public void scheduleDiscoverUser() {
  // Only discover users if the rate limit has not been exceeded
  if (!rateLimited) {
    // Uses PageRank to find the next most important user to import
    User user = userRepository.findRankedUserToCrawl();

    // If the user is null, the first PageRank hasn't been applied
    if (user == null) {
      // Uses a mutual follower metric
      user = userRepository.findNextUserToCrawl();

    // If a user has been found, request the user to be imported
    if (user != null) {
  } else {
    rateLimited = false;

  // Update user rankings for the web dashboard"Updating last ranks...");
  userRepository.setLastPageRank();"Updating current rank...");
  userRepository.updateUserCurrentRank();"Current ranks updated!");

Discovering new users

Now we’ll need to implement a service contract that provides methods for crawling and discovering new Twitter profiles to import to Neo4j. To do this we’ll provide a REST API endpoint that takes in a Twitter user’s screen name as input and imports their profile and follower data to Neo4j. We’ll also need to implement a method for discovering a user using the Twitter profileId as input. When we import a user’s followers, we are only importing each follower’s profileId. This is enough for running PageRank on the resulting graph, but to display the user’s information on the web dashboard, we’ll need the rest of the profile information.

The TwitterServiceImpl class is shown below in full, and implements methods for discoverUserByScreenName and discoverUserByProfileId.

 * This class implements the service contract for {@link TwitterService} and
 * is responsible for discovering users by screen name or profile ID.
 * @author kbastani
public class TwitterServiceImpl implements TwitterService {

  private static final SimpleDateFormat dateFormat = new SimpleDateFormat("HH:mm:ss");
  private final Log log = LogFactory.getLog(TwitterService.class);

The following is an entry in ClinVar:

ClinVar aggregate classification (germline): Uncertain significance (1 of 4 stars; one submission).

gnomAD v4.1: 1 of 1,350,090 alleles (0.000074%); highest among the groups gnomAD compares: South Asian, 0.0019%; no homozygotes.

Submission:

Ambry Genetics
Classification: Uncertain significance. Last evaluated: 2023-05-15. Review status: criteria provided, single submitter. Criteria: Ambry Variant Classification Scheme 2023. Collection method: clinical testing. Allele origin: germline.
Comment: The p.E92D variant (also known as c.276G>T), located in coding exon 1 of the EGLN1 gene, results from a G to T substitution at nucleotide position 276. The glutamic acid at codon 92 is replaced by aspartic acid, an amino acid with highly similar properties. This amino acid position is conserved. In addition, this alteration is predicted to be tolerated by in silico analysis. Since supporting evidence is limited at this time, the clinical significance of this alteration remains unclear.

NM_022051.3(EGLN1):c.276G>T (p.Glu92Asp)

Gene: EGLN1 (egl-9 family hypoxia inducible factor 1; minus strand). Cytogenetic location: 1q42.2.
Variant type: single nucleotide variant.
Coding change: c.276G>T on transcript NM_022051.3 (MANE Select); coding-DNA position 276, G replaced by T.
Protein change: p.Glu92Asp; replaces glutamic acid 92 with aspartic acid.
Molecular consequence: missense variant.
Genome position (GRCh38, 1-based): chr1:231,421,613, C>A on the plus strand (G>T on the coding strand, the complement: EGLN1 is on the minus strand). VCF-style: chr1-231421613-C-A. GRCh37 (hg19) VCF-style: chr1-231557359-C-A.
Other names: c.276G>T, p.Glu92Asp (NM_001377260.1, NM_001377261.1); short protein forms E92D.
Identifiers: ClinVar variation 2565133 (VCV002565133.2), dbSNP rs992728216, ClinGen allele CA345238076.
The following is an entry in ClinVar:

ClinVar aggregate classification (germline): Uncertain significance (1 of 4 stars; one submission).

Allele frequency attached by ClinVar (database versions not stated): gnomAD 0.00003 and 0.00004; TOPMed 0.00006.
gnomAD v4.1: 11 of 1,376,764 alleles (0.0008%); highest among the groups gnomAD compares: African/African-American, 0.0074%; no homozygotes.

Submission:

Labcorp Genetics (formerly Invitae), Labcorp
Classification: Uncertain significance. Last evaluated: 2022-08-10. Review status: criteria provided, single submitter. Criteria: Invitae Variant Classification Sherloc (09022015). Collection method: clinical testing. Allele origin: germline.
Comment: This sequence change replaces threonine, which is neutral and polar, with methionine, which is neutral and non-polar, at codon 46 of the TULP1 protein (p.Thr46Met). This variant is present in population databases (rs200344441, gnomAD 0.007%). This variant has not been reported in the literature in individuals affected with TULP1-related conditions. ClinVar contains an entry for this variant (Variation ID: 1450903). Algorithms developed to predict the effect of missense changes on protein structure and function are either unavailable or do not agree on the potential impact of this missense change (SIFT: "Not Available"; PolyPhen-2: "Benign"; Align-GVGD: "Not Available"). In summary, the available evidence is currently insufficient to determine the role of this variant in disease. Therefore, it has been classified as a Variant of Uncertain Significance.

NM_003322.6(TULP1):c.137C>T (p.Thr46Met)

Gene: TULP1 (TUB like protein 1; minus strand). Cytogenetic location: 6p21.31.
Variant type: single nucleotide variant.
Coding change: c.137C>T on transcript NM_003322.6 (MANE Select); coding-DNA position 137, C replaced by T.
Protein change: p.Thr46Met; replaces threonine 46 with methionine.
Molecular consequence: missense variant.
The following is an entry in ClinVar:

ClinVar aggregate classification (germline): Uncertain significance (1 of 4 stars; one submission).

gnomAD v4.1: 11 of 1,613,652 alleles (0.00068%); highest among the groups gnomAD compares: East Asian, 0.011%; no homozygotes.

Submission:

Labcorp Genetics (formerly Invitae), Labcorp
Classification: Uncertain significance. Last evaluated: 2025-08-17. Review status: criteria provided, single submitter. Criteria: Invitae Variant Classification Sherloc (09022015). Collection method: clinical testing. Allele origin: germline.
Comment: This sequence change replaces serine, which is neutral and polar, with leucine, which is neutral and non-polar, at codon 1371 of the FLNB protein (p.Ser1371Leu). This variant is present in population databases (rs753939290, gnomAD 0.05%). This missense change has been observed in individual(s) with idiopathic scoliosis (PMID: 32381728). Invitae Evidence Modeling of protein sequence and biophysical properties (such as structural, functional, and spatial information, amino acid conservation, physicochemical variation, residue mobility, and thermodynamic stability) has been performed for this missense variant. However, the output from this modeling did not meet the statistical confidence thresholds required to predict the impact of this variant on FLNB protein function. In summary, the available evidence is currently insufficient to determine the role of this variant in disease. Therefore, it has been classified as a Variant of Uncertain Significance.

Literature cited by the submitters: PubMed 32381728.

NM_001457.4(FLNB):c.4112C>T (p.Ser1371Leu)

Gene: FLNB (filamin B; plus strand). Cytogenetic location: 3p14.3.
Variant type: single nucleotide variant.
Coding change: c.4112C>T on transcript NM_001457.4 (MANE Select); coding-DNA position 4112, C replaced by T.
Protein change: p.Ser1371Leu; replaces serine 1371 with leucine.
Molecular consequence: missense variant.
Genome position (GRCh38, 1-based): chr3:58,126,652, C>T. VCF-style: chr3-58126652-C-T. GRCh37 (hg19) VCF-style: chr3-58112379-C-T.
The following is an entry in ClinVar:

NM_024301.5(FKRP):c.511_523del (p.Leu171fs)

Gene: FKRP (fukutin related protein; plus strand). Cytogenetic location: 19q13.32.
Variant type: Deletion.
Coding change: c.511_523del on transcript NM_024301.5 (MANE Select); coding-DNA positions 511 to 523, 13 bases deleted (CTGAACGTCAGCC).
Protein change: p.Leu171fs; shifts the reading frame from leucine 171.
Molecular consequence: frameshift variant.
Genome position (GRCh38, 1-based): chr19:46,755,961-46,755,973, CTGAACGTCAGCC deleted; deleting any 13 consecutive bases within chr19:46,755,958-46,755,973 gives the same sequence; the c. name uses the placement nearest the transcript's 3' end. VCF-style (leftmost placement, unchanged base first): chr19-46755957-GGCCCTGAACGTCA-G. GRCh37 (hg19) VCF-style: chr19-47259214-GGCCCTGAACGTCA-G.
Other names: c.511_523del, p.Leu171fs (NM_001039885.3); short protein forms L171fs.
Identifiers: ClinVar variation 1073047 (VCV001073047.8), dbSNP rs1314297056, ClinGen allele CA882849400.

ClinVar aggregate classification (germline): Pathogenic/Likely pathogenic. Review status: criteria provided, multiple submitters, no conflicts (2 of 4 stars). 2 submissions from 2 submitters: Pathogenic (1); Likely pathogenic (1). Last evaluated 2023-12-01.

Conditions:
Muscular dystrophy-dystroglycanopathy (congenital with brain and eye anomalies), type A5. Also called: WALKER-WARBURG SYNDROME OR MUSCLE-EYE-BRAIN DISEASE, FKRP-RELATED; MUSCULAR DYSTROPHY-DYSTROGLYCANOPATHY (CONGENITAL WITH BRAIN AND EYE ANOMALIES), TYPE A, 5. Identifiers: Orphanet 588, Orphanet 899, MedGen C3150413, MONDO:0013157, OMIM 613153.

private static final String QUEUE_NAME = "twitter.followers";
  private final Twitter twitter;
  private final UserRepository userRepository;
  private final RabbitTemplate rabbitTemplate;
  private final ObjectMapper objectMapper;

  // These two fields are constants that target users below follows/following thresholds
  private static final Integer MAX_FOLLOWS = 50000;
  private static final Integer MAX_FOLLOWERS = 50000;

  public TwitterServiceImpl(Twitter twitter, UserRepository userRepository,
    RabbitTemplate rabbitTemplate, ObjectMapper objectMapper) {
    this.twitter = twitter;
    this.userRepository = userRepository;
    this.rabbitTemplate = rabbitTemplate;
    this.objectMapper = objectMapper;

   * Discover a user on Twitter using only their screen name
   * @param screenName is the screen name of the user on Twitter
   * @return a user that has been retrieved from the Twitter API and saved to Neo4j
  public User discoverUserByScreenName(String screenName) {
    User user;

    user = Optional.of(twitter.userOperations().getUserProfile(screenName))

    // Set the user's default values

    user = getUser(user);

    return user;

   * Discover a user on Twitter using their profile ID
   * @param profileId is the profile ID of the user on the Twitter API
   * @return a user that has been retrieved from the Twitter API and saved to Neo4j
  public User discoverUserByProfileId(Long profileId) {
    User user;

    user = Optional.of(twitter.userOperations().getUserProfile(profileId))

    user = getUser(user);"Discover user: %s", user.getScreenName()));

    return user;

   * Submit a job to crawl this user only if their follows/follower counts are within limits
   * @param user is the {@link User} that is to potentially be requested for crawling
   * @return the saved {@link User} with full profile information now updated on the Neo4j node
  private User getUser(User user) {
    Long userId = userRepository.getUserIdByProfileId(user.getProfileId());

    if (userId != null) {

    user =, 0);

    try {
      // Only crawl users that have manageable follows/follower counts
      if (user.getFollowerCount() < MAX_FOLLOWERS && user.getFollowsCount() < MAX_FOLLOWS) {"Discover user scheduled on follows graph " + dateFormat.format(new Date()));